Researchers from the University of Hamburg in Germany, in collaboration with colleagues from the University of Aarhus in Denmark, have synthesized a new superconducting material by growing a few layers of an antiferromagnetic transition-metal chalcogenide on a bismuth-based topological insulator, both being non-superconducting materials.

While superconductivity and magnetism are generally believed to be mutually exclusive, surprisingly, in this new material, superconducting correlations...

Im Focus: Studying fundamental particles in materials

Laser-driving of semimetals allows creating novel quasiparticle states within condensed matter systems and switching between different states on ultrafast time scales

Studying properties of fundamental particles in condensed matter systems is a promising approach to quantum field theory. Quasiparticles offer the opportunity...

Im Focus: Designing Architecture with Solar Building Envelopes

Among the general public, solar thermal energy is currently associated with dark blue, rectangular collectors on building roofs. Technologies are needed for aesthetically high quality architecture which offer the architect more room for manoeuvre when it comes to low- and plus-energy buildings. With the “ArKol” project, researchers at Fraunhofer ISE together with partners are currently developing two façade collectors for solar thermal energy generation, which permit a high degree of design flexibility: a strip collector for opaque façade sections and a solar thermal blind for transparent sections. The current state of the two developments will be presented at the BAU 2017 trade fair.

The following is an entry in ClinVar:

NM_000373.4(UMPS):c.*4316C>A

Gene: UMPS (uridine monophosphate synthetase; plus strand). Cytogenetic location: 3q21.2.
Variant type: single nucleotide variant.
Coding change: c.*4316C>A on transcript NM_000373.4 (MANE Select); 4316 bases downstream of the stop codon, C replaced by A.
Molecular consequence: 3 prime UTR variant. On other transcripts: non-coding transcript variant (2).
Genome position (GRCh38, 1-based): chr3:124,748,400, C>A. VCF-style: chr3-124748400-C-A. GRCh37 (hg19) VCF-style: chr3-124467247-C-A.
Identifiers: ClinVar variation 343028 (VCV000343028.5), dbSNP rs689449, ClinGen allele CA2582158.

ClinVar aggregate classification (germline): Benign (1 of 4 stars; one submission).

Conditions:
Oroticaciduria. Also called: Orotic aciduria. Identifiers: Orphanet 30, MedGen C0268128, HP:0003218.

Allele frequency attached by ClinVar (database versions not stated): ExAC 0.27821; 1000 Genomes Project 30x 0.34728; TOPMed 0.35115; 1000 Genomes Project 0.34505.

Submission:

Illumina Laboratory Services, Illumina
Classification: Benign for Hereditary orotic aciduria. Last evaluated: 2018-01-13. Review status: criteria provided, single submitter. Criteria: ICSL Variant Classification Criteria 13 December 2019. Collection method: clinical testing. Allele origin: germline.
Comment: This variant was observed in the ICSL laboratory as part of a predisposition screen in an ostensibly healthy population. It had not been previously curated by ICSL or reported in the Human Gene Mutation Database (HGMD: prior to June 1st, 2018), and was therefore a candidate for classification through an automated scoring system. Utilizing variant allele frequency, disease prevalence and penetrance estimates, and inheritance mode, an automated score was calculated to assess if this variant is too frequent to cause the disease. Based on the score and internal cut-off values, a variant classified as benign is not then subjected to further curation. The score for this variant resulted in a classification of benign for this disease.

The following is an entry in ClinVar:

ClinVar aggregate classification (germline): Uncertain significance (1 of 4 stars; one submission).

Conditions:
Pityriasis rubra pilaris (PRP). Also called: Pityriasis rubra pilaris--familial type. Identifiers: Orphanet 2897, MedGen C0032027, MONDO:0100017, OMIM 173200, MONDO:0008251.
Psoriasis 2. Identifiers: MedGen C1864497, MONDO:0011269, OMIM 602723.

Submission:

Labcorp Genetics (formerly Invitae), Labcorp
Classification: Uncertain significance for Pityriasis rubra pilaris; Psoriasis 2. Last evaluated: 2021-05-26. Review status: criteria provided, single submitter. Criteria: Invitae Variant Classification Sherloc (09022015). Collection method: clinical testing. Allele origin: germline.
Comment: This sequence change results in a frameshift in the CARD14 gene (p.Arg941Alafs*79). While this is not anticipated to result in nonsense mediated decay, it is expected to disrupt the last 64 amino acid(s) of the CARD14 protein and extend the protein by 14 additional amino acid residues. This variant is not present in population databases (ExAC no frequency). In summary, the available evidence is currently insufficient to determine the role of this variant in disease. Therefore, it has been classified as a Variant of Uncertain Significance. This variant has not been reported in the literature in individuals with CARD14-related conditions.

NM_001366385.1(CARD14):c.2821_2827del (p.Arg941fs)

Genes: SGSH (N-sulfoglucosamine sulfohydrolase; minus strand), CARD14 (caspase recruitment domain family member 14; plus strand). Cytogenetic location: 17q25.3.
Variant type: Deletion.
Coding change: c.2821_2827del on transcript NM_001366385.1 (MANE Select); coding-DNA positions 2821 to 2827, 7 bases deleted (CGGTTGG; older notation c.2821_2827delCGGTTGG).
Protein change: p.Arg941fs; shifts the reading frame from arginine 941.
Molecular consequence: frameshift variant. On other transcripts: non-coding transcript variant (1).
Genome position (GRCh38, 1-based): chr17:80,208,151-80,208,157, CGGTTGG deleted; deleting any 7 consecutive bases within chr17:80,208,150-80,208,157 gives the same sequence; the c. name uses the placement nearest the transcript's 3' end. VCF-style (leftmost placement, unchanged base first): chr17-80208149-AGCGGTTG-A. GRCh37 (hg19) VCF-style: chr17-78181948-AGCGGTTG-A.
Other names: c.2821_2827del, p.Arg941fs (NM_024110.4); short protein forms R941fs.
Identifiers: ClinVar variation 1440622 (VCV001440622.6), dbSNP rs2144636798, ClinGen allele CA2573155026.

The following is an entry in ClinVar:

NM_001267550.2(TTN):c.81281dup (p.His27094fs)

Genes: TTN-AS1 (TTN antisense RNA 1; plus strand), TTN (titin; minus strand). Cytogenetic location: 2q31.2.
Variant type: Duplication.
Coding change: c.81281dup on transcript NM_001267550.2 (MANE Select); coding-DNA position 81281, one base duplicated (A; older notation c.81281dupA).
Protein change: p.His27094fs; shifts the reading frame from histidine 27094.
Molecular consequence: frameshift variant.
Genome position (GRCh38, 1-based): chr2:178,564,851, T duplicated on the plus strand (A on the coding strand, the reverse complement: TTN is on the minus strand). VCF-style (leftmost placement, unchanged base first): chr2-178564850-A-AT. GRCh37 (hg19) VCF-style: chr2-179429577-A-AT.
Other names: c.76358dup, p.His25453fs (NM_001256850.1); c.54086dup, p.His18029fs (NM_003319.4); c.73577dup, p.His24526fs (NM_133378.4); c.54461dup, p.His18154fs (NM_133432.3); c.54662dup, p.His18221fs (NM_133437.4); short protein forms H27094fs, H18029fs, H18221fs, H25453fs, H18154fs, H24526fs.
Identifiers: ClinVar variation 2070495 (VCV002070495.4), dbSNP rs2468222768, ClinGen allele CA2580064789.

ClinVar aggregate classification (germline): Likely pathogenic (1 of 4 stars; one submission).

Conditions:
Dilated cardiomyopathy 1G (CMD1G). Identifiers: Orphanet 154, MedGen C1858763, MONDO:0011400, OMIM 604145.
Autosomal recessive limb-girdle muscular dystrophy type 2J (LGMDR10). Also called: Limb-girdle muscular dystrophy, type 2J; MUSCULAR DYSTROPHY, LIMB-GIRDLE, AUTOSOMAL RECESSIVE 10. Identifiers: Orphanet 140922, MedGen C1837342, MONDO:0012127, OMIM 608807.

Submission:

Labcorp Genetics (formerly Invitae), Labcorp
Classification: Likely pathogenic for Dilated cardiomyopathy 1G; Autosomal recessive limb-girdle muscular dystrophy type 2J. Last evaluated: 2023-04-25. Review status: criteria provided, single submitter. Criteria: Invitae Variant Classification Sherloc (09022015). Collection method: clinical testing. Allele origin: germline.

As part of the “ArKol – development of architecturally highly integrated façade collectors with heat pipes” project, Fraunhofer ISE together with its partners...

All Focus news of the innovation-report >>>

Anzeige

Anzeige

Event News

Sustainable Water use in Agriculture in Eastern Europe and Central Asia

19.01.2017 | Event News

12V, 48V, high-voltage – trends in E/E automotive architecture

10.01.2017 | Event News

2nd Conference on Non-Textual Information on 10 and 11 May 2017 in Hannover

09.01.2017 | Event News

 
Latest News

New Study Will Help Find the Best Locations for Thermal Power Stations in Iceland

19.01.2017 | Earth Sciences

Not of Divided Mind

19.01.2017 | Life Sciences

Molecule flash mob

19.01.2017 | Physics and Astronomy

VideoLinks
B2B-VideoLinks
More VideoLinks >>>